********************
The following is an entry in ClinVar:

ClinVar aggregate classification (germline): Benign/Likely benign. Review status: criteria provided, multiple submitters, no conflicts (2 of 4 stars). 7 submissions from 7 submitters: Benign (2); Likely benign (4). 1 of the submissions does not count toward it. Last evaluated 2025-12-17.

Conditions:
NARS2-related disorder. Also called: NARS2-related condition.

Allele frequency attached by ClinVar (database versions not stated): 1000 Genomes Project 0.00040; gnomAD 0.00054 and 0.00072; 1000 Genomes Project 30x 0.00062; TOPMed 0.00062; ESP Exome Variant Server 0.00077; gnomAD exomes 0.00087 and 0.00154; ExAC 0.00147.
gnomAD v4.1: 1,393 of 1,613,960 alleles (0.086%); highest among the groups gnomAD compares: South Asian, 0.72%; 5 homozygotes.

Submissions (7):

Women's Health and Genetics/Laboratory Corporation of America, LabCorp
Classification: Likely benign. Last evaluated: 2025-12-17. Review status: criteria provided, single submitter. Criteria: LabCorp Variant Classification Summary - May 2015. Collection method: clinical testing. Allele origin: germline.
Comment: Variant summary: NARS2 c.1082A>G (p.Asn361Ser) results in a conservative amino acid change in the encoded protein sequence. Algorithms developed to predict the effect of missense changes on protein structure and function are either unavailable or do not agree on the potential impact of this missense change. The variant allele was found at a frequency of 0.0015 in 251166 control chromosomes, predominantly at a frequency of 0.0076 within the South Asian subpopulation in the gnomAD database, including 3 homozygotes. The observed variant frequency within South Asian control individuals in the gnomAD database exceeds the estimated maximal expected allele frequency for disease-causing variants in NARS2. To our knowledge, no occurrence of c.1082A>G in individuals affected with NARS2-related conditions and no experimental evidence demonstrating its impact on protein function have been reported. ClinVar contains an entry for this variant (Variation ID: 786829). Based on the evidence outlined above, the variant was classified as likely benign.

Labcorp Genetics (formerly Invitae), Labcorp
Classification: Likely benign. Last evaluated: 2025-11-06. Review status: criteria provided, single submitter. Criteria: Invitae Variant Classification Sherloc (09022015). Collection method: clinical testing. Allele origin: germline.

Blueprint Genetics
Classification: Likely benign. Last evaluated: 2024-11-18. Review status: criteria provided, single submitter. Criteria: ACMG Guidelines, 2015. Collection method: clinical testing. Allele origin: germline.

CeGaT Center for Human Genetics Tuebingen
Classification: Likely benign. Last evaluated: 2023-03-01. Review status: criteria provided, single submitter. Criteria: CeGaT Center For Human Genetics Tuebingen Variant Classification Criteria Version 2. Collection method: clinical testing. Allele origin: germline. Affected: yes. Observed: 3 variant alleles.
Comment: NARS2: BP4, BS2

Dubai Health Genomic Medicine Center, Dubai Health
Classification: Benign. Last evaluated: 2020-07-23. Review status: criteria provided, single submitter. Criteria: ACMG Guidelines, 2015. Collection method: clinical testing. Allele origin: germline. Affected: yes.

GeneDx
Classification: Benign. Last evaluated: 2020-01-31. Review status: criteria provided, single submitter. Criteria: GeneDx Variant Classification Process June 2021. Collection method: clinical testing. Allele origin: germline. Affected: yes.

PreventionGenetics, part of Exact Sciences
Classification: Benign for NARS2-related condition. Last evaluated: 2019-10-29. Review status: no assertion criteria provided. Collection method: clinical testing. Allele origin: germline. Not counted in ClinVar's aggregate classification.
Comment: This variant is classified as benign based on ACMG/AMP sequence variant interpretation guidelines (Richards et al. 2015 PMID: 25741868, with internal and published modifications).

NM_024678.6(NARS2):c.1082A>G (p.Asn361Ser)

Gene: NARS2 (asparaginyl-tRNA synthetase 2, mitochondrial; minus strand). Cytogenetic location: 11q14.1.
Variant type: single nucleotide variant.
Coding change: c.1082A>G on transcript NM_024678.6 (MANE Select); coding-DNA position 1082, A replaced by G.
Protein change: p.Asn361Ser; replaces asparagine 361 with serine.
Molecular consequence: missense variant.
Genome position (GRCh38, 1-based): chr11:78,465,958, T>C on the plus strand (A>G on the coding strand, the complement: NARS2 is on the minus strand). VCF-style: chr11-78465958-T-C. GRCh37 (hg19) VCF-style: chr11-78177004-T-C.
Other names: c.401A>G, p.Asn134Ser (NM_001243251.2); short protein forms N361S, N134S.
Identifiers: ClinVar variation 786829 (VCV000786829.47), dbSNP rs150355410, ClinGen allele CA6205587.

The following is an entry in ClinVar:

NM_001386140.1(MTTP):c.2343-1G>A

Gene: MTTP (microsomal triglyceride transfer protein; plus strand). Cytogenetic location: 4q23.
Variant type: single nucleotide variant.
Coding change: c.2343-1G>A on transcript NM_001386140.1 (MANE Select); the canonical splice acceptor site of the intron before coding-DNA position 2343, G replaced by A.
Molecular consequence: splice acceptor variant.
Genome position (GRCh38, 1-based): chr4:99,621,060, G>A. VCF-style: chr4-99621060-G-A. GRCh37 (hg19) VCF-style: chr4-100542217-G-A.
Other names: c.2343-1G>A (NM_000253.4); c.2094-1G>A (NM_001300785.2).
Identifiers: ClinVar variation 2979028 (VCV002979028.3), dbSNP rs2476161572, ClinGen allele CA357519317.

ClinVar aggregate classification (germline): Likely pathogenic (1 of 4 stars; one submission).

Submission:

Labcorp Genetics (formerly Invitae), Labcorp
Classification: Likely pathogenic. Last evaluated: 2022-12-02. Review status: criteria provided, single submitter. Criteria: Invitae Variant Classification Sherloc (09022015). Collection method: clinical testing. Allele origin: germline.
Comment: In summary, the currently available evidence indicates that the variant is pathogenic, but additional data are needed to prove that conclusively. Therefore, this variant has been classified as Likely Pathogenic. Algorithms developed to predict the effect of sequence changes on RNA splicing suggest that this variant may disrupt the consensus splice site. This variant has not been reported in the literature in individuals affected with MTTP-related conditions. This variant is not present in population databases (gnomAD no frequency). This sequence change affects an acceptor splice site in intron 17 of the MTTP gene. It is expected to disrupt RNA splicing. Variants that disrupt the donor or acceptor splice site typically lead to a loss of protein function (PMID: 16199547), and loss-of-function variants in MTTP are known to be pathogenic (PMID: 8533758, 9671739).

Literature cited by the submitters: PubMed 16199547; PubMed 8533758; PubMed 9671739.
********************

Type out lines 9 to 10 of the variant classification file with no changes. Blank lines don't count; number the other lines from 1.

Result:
Classification: Likely benign. Last evaluated: 2025-12-17. Review status: criteria provided, single submitter. Criteria: LabCorp Variant Classification Summary - May 2015. Collection method: clinical testing. Allele origin: germline.
Comment: Variant summary: NARS2 c.1082A>G (p.Asn361Ser) results in a conservative amino acid change in the encoded protein sequence. Algorithms developed to predict the effect of missense changes on protein structure and function are either unavailable or do not agree on the potential impact of this missense change. The variant allele was found at a frequency of 0.0015 in 251166 control chromosomes, predominantly at a frequency of 0.0076 within the South Asian subpopulation in the gnomAD database, including 3 homozygotes. The observed variant frequency within South Asian control individuals in the gnomAD database exceeds the estimated maximal expected allele frequency for disease-causing variants in NARS2. To our knowledge, no occurrence of c.1082A>G in individuals affected with NARS2-related conditions and no experimental evidence demonstrating its impact on protein function have been reported. ClinVar contains an entry for this variant (Variation ID: 786829). Based on the evidence outlined above, the variant was classified as likely benign.